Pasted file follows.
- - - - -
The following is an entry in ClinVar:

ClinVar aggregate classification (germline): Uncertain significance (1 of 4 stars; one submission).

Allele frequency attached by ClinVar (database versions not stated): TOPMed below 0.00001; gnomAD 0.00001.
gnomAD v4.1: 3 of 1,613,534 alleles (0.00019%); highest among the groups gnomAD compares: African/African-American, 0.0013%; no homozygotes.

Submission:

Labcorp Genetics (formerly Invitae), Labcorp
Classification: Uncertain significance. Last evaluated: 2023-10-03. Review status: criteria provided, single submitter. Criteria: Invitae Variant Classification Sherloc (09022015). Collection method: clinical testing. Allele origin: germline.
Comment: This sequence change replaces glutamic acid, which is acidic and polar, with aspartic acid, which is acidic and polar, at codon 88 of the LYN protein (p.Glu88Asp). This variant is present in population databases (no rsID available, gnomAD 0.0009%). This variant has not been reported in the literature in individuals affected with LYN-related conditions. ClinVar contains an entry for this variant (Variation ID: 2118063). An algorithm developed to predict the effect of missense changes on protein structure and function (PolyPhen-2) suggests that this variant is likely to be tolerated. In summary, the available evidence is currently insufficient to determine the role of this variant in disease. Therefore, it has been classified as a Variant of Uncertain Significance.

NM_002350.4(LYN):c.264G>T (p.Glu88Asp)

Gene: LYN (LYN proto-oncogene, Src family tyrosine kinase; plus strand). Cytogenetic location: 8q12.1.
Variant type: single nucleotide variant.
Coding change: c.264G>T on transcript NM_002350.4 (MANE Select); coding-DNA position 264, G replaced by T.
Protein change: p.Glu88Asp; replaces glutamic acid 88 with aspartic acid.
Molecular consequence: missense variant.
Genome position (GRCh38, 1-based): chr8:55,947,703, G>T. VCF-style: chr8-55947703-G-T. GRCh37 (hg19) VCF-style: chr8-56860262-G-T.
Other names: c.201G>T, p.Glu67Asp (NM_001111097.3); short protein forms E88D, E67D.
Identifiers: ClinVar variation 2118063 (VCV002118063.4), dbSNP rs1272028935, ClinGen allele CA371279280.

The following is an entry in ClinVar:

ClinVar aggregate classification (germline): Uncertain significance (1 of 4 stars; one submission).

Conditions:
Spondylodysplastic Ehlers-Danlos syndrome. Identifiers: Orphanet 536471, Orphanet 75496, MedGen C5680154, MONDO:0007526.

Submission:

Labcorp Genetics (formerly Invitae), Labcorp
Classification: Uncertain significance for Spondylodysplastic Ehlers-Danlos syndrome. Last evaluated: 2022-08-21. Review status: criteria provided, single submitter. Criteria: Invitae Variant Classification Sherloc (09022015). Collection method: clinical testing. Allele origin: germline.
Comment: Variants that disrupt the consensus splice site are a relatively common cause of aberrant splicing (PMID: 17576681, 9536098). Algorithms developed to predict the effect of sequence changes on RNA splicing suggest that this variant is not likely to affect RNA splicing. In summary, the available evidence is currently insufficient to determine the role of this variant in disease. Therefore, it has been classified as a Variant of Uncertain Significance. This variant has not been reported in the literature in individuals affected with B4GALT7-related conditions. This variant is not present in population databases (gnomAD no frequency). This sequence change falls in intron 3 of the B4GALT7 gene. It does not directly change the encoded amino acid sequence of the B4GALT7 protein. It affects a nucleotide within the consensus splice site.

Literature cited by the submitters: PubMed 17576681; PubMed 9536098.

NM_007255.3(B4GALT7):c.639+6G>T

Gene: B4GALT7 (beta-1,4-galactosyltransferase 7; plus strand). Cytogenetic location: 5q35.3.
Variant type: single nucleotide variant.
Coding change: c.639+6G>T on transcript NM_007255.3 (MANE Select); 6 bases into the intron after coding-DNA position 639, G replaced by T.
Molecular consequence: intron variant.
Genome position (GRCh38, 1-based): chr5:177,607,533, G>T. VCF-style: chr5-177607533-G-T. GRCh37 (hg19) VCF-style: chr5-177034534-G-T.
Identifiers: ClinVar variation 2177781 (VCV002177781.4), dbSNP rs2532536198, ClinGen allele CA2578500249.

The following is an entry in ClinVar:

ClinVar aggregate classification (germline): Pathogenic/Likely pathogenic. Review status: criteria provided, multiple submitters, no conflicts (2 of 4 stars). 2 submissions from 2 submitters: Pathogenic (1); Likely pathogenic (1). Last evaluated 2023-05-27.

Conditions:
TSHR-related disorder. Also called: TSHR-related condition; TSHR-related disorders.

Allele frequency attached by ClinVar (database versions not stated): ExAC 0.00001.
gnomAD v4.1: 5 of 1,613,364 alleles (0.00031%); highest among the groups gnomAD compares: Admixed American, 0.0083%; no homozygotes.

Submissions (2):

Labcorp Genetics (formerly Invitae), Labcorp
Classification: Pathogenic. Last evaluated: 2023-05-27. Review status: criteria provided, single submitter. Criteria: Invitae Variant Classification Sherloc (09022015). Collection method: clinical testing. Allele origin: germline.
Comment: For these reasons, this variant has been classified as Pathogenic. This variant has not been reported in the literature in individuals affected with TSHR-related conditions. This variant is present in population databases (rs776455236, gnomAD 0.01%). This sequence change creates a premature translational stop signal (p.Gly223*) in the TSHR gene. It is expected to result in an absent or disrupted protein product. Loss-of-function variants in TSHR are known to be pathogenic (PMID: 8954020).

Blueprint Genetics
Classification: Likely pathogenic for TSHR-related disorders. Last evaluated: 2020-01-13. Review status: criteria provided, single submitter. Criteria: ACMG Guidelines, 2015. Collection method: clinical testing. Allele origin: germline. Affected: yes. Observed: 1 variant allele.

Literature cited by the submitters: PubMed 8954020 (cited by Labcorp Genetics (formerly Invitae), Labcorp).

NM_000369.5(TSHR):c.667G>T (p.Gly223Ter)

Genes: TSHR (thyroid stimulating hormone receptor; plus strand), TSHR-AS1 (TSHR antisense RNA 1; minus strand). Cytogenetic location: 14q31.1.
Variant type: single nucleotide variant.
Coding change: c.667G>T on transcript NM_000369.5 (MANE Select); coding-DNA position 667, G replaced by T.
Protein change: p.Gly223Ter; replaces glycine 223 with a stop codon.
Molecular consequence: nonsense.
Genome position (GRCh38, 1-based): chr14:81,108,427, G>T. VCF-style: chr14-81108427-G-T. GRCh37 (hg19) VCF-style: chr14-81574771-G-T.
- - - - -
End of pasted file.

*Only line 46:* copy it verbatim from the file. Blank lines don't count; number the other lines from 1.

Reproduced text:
Literature cited by the submitters: PubMed 8954020 (cited by Labcorp Genetics (formerly Invitae), Labcorp).